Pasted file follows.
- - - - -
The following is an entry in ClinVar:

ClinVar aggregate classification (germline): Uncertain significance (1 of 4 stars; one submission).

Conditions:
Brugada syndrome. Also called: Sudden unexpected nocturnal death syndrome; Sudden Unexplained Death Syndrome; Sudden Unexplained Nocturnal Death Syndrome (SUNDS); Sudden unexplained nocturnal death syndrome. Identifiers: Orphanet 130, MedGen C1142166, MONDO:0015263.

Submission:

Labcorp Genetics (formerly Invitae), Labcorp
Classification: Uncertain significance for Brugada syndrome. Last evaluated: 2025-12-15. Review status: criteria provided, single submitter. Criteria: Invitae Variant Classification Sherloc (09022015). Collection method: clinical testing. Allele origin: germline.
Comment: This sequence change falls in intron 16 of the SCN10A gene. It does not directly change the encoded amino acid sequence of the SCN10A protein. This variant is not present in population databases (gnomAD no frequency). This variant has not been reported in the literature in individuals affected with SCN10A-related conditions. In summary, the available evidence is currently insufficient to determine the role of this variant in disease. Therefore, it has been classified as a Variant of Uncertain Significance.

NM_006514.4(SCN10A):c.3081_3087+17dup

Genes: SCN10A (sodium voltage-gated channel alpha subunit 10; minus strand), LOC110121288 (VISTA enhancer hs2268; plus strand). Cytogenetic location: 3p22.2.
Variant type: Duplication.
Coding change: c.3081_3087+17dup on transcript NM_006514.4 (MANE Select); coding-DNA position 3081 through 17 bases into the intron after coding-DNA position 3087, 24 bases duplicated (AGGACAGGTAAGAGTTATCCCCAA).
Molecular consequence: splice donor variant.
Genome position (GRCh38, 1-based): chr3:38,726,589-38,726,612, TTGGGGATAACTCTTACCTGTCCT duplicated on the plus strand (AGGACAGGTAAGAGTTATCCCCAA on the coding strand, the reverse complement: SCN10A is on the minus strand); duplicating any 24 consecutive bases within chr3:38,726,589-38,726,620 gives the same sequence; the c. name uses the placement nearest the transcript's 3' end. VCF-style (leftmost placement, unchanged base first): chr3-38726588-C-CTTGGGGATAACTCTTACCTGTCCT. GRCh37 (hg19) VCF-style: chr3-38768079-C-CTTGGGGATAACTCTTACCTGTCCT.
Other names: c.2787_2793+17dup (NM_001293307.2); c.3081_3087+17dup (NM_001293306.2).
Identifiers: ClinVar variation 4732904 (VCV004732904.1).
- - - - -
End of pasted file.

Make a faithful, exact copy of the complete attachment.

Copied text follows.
The following is an entry in ClinVar:

ClinVar aggregate classification (germline): Uncertain significance (1 of 4 stars; one submission).

Conditions:
Brugada syndrome. Also called: Sudden unexpected nocturnal death syndrome; Sudden Unexplained Death Syndrome; Sudden Unexplained Nocturnal Death Syndrome (SUNDS); Sudden unexplained nocturnal death syndrome. Identifiers: Orphanet 130, MedGen C1142166, MONDO:0015263.

Submission:

Labcorp Genetics (formerly Invitae), Labcorp
Classification: Uncertain significance for Brugada syndrome. Last evaluated: 2025-12-15. Review status: criteria provided, single submitter. Criteria: Invitae Variant Classification Sherloc (09022015). Collection method: clinical testing. Allele origin: germline.
Comment: This sequence change falls in intron 16 of the SCN10A gene. It does not directly change the encoded amino acid sequence of the SCN10A protein. This variant is not present in population databases (gnomAD no frequency). This variant has not been reported in the literature in individuals affected with SCN10A-related conditions. In summary, the available evidence is currently insufficient to determine the role of this variant in disease. Therefore, it has been classified as a Variant of Uncertain Significance.

NM_006514.4(SCN10A):c.3081_3087+17dup

Genes: SCN10A (sodium voltage-gated channel alpha subunit 10; minus strand), LOC110121288 (VISTA enhancer hs2268; plus strand). Cytogenetic location: 3p22.2.
Variant type: Duplication.
Coding change: c.3081_3087+17dup on transcript NM_006514.4 (MANE Select); coding-DNA position 3081 through 17 bases into the intron after coding-DNA position 3087, 24 bases duplicated (AGGACAGGTAAGAGTTATCCCCAA).
Molecular consequence: splice donor variant.
Genome position (GRCh38, 1-based): chr3:38,726,589-38,726,612, TTGGGGATAACTCTTACCTGTCCT duplicated on the plus strand (AGGACAGGTAAGAGTTATCCCCAA on the coding strand, the reverse complement: SCN10A is on the minus strand); duplicating any 24 consecutive bases within chr3:38,726,589-38,726,620 gives the same sequence; the c. name uses the placement nearest the transcript's 3' end. VCF-style (leftmost placement, unchanged base first): chr3-38726588-C-CTTGGGGATAACTCTTACCTGTCCT. GRCh37 (hg19) VCF-style: chr3-38768079-C-CTTGGGGATAACTCTTACCTGTCCT.
Other names: c.2787_2793+17dup (NM_001293307.2); c.3081_3087+17dup (NM_001293306.2).
Identifiers: ClinVar variation 4732904 (VCV004732904.1).